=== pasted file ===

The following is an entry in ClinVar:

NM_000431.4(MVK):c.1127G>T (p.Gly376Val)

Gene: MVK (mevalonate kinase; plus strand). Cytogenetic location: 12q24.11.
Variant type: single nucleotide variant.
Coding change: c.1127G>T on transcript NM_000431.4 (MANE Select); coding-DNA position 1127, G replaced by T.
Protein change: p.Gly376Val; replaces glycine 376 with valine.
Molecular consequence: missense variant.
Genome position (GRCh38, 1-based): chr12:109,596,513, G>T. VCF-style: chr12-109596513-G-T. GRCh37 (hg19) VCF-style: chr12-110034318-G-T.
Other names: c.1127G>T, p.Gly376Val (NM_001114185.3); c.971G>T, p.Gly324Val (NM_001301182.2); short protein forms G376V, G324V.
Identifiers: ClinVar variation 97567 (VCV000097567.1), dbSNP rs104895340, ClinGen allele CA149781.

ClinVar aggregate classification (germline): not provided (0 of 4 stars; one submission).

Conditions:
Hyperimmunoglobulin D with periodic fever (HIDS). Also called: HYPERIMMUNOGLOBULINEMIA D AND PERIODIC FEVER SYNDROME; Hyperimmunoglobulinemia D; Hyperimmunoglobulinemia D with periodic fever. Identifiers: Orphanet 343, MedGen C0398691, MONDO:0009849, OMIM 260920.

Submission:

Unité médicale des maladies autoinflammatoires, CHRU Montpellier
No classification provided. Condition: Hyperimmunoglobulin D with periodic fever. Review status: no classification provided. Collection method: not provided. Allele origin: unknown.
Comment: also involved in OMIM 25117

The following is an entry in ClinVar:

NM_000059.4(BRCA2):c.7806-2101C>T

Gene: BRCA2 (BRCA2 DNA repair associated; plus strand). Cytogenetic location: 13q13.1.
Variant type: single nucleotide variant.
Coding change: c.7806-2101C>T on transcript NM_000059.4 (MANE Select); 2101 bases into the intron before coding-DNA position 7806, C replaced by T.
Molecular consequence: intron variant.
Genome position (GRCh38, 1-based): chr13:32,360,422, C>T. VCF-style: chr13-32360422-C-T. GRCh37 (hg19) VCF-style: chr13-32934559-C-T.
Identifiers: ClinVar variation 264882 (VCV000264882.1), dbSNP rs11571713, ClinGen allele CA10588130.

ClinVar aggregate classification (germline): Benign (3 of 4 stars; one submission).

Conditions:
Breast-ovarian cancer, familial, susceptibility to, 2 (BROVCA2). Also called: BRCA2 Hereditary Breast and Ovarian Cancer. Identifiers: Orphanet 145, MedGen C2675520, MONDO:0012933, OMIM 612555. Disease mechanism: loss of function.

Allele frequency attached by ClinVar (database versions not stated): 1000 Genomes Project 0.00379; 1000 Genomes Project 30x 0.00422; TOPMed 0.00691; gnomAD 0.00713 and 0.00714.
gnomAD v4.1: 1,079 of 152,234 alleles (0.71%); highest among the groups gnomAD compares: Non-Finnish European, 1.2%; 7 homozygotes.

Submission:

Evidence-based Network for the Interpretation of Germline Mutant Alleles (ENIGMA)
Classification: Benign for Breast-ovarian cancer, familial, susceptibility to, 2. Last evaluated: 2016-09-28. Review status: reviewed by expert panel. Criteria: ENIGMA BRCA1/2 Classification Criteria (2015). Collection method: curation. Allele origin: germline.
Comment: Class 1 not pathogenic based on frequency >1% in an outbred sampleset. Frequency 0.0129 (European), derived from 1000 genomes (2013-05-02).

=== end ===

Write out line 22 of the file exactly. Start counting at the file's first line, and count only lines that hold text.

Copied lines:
Coding change: c.7806-2101C>T on transcript NM_000059.4 (MANE Select); 2101 bases into the intron before coding-DNA position 7806, C replaced by T.